Twenty-two years ago, I had just married, was graduating college, and on a search for a place to live. I imagined myself settling into family life and raising children in one place, wherever that place might be. Instead, I moved through six communities as I raised three children, went back to school, divorced and began a new career. I wouldn’t have predicted any of it. And I am grateful for all of it. Below is an excerpt from the first chapter of Making Home: from the Sticks to LaLa-Land, a journey through places, relationships and self-awareness to find where I fit in.
(I’ve changed some names to protect privacy. And though I have the best intention of accuracy, memory is tricky. So many times I’ve shared memories with my sister and brother of an important event in our childhood only to discovery they remember it differently than I do. So, this is my story, through my perception of it.)
Appalachia was nature and romance. I had hiked North Carolina’s steep range in college. The hardwood tree canopy caught fire with color in fall and thick beds of rhododendron turned lavender and pink in spring. Its beauty moved me.
As a newlywed, I loved living in Chapel Hill. But I didn’t mind the idea of moving somewhere new. I was born and raised in the city of Columbus, Ohio, but nearly every place I spent time captured my heart: Ohio’s Hocking Hills, North Carolina’s Outer Banks, Florida’s Sanibel Island, Manhattan, Chicago, Paris, the French Alps, Caracas, Bimini. I thought I could be happy anywhere. So, when Matthew said he dreamed of living in the mountains, I was game.
I wanted to write. When I read Steinbeck’s The Grapes of Wrath in high school, I found my means of self-expression. My dream was independent of location; Matthew’s was all about the where. We decided to move while we were still young and free of responsibilities.
“So you’re going to leave The Persian Carpet to make furniture in the mountains?” Leu asked. He and Lisa sat across from us in a wooden booth. Leu worked with Matthew selling Persian carpets for good friends. Lisa was my college roommate. We were in Linda’s, a basement bar across the street from the University of North Carolina. Franklin Street was the social center of Chapel Hill, and we frequented Linda’s since it opened three years before.
“Yep,” Matthew said. He took another long sip of beer.
“I’m going to find a newspaper job to support us while he starts his business,” I said.
“In the Appalachians…?” Leu asked again.
“Sure,” I said. “Why not?”
“Because you have a job here,” Leu said to Matthew. He turned to me. “Because there’s nothing there.” He was poking fun, but he also had a good point. In 1992 people were having a hard time finding work. It was the first time since the Great Depression that a generation was not expected to out-earn their parents. I would graduate in a few months, with no job prospects. The Appalachians were not known for employment or culture.
“I want to do it while I’m young,” Matthew said. “I don’t want to look back in 60 years and realize I never did what I wanted to do.”
“Wow,” Lisa said. “I admire your courage… I don’t know if I could just move somewhere I didn’t know anybody and with no job lined up.”
“It’ll be an adventure,” I said and hugged Matthew’s arm. “And besides … we’ll have each other.”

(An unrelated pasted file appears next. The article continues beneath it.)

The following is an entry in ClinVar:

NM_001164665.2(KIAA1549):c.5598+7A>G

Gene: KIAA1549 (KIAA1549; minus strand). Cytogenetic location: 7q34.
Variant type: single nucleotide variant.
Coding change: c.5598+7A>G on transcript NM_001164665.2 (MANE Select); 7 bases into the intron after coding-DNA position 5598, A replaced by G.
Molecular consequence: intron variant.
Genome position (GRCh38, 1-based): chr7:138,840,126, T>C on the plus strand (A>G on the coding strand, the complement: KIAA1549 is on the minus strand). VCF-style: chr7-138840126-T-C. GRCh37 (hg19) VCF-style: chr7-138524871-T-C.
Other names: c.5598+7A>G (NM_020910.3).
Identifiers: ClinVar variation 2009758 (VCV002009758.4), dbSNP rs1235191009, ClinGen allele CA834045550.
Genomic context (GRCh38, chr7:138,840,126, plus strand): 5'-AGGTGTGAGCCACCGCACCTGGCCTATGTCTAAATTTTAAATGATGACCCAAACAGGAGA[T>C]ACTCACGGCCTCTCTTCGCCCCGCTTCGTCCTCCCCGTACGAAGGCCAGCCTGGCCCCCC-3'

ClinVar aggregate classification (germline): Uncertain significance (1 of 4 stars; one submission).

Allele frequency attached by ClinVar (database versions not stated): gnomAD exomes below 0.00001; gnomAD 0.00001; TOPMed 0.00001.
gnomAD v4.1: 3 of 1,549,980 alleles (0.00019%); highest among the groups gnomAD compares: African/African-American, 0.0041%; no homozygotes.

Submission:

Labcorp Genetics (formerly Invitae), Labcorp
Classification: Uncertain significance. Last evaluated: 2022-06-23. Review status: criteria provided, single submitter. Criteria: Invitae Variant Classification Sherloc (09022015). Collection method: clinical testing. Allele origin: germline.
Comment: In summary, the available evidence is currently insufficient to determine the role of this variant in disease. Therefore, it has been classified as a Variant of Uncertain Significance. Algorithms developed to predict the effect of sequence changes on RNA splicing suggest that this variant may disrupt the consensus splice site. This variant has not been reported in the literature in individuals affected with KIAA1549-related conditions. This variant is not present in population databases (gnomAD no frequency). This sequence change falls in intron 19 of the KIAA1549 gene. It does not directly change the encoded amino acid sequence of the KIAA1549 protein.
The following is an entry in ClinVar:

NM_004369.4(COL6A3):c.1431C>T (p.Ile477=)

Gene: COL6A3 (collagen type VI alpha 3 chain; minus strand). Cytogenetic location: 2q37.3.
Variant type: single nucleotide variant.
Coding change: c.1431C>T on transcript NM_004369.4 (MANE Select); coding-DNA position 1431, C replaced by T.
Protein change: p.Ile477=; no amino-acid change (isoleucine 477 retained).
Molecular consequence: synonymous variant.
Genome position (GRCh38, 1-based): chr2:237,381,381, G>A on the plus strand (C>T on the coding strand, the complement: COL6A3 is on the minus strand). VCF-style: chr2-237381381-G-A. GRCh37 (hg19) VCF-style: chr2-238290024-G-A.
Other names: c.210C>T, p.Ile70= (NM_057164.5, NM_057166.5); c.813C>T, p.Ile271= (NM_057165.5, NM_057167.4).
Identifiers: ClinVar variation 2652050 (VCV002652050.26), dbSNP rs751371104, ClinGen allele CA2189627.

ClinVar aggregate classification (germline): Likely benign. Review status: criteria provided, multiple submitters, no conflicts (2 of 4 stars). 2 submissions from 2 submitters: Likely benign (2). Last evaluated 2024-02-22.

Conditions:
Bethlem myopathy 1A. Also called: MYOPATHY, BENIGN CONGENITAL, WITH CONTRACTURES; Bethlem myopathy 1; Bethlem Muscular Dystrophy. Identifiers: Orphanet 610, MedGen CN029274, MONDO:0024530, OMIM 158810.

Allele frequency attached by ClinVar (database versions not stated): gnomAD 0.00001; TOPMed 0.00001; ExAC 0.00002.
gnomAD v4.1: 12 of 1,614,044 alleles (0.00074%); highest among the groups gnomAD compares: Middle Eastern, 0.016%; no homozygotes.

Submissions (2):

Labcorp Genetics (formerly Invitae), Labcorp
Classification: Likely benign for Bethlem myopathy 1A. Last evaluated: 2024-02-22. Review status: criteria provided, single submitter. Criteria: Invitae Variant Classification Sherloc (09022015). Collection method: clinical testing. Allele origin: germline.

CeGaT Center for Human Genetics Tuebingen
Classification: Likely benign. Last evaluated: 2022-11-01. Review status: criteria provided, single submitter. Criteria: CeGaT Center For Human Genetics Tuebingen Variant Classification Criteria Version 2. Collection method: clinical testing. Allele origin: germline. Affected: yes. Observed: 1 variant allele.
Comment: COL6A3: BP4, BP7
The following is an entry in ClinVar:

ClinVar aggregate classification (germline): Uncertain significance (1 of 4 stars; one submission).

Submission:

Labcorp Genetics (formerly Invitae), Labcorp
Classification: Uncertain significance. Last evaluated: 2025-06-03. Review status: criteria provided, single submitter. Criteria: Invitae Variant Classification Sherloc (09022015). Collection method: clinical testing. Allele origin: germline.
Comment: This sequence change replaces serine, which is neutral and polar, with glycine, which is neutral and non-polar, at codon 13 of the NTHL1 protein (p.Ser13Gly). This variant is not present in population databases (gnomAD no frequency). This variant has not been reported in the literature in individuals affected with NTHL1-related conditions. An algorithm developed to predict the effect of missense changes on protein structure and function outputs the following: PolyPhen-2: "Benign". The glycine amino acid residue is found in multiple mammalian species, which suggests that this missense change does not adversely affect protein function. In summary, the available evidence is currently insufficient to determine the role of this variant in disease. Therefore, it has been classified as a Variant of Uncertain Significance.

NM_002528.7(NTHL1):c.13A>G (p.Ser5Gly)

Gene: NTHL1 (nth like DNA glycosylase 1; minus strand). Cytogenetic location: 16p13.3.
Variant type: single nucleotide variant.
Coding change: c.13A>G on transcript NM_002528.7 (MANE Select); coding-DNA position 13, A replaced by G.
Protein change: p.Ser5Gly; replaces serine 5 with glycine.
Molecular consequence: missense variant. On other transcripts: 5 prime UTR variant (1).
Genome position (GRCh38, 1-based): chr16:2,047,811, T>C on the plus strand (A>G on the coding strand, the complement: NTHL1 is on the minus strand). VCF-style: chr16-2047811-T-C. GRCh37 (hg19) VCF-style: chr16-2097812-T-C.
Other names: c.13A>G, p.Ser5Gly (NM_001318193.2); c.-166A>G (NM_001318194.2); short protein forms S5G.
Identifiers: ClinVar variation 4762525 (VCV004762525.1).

Our plan was for me to work while Matthew honed his skills with an intensive 6-month immersion in traditional Japanese pottery at the Penland School for Crafts, in the middle of North Carolina’s Appalachian Mountains. Then we’d open a pottery. My journalism degree’s dual concentrations in editing and graphics gave flexibility to my job search. I responded to job postings for copywriters, copyeditors, and graphic designers to any publication I could find within a 50-mile radius of Penland. I got no response before graduating that May. When our lease ended on June 30, we put our belongings into storage and moved into Matthew’s parents’ house, in Cornelius – roughly halfway between Chapel Hill and Penland.
I spent the summer researching job leads, writing cover letters, and reading. In July, Kim and I drove to Syracuse, NY, for our friend Katie’s wedding and then on to Acadia, Maine, to camp for a week. When I got back in August, I landed an interview for a graphic design position. I was thrilled and nervous. This was my first professional interview. I wore the same long, brown skirt, and short-sleeved cream jacket I wore to Katie’s wedding. I got in my little pickup truck and headed into the mountains to Spruce Pine, North Carolina, home of the weekly Mitchell News-Journal.
About 90 miles west of Cornelius, I turned off Interstate 40 and began a halting ascent up a two-lane highway crimped with hairpin curves and blind intersections. I gripped the steering wheel and leaned forward to see what was around each bend, barely leaving second gear. A train of frustrated drivers collected behind me and zoomed by when I reached the four-lane stretch at the top of the mountain in Little Switzerland. A ginger-breaded chalet-style inn presented itself just as the ground began to level. It looked old enough to have inspired the town’s name. Spruce Pine was just another six miles down a long stretch of relatively flat and straight highway.
The main road split as I drove in, one fork dipped to trace the railroad tracks along the Toe River, the other fork headed up before leveling off one full building story higher. Town was the space between those two streets, which rejoined a quarter mile later. The Mitchell News-Journal¬ inhabited a building on the low road, Locust Street, facing the river and the tracks. I parked out front and took a deep breath.
I accepted Rick’s offer as a full time graphic designer. It paid $3.80 per hour (minimum wage), with no benefits for the first year. I took it, gratefully.
We had a month to find a house. Sandee, our tiny realtor, was more grandmother than business woman, and made me feel at home during our house hunt. She took us into cozy hollers, along crooked creeks, and through a thick tick-filled meadow which left us checking each other for the 1/8-inch long, tear-dropped blood-suckers before they latched on. Our budget was $50,000. We were lucky to have it in cash – our savings from Matthew’s work and two years’ worth of generous birthday gifts from my grandmother Felicité, the most she could give to each of us tax-free. After an exhaustive look at everything in our price range in a three-county area, we narrowed our decision to two homes, both in Mitchell County.